Statistics on design investment

The best defence in your business case for investment in design is the impact of design on the long-term financial value of the business. There are several reputable organisations that have spend quite some time and money to analyse how spending on design creates impact on the bottom line.

Design Innovation Ireland
Design Innovation Ireland has some great stats on business and design.

Interbrand have some fantastic international analysis on the Best Global Brands 2008 and they discuss how to value your brand based on future earnings using:

  1. Forecast financials
  2. Economic analysis
  3. How your brand influences ongoing consumer demand

The Design Council UK found in 2001 that a basket of companies using design grew by around 10% faster than the market. The Danish Design Centre found in 2006 that out of 800 companies (staff from 35-200) those that use design had growth in gross result (gross profit discussed above) of 250% compared with companies that did not.

In 1993 Roy R. and Potter S. (of the Open University in the UK) found in a study called Winning by Design that 94% of projects using design that were implemented achieved a positive net return. On average the payback period was 14.5 months. Interestingly, product design projects took 15.9 months to pay for themselves and graphics/packaging projects took 11.5 months.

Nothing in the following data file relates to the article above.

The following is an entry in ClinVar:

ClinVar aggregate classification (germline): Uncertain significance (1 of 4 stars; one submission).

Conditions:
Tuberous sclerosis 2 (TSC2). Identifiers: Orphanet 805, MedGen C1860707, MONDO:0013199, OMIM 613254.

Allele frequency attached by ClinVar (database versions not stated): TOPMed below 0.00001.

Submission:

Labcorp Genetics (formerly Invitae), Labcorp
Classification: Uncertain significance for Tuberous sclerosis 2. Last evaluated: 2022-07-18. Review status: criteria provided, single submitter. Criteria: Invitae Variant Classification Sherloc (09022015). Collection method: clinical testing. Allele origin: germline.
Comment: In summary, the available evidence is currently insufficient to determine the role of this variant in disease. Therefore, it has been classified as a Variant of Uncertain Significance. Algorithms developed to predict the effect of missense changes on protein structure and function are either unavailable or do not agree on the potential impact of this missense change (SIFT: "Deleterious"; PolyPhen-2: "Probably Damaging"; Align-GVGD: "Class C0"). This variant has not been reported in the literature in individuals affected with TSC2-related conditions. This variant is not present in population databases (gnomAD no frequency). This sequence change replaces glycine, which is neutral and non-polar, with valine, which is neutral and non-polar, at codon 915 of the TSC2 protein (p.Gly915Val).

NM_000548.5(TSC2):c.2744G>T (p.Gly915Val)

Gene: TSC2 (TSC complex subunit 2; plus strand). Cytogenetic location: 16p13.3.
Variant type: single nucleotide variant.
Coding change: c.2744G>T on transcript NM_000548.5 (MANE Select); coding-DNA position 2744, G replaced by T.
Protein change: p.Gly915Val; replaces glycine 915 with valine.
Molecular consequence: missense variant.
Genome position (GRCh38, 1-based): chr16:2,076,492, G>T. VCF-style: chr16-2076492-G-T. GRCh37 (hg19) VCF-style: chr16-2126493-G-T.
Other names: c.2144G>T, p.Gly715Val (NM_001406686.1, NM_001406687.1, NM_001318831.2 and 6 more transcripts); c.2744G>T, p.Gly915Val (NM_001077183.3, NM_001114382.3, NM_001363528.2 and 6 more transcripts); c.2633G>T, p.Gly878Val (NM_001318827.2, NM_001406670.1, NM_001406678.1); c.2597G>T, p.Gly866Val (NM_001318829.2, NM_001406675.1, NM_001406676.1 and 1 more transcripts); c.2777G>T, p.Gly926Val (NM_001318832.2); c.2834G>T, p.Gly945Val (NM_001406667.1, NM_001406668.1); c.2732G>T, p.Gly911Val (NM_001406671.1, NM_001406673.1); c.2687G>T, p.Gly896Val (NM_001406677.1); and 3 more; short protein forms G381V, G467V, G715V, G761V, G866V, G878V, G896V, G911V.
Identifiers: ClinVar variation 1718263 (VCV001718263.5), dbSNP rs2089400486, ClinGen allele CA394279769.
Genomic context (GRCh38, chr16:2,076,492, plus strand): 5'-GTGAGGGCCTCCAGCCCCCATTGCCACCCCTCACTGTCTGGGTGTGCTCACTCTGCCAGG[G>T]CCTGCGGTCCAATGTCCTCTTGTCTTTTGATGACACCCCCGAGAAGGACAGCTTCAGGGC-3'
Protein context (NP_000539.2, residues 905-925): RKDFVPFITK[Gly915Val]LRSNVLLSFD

The Irish Center for Design Innovation gets design and innovation in a big way and it’s worth pointing your finance team towards them to check out the financial models for assessing an investment in design.

Armed with your economic levers, your accounting impacts, the specific forecasts and some aggregate data to support your assumptions you are now ready to face your CFO.

Business case for design

This post analyses the business case for design using the fundamentals of micro-economics and financial accounting.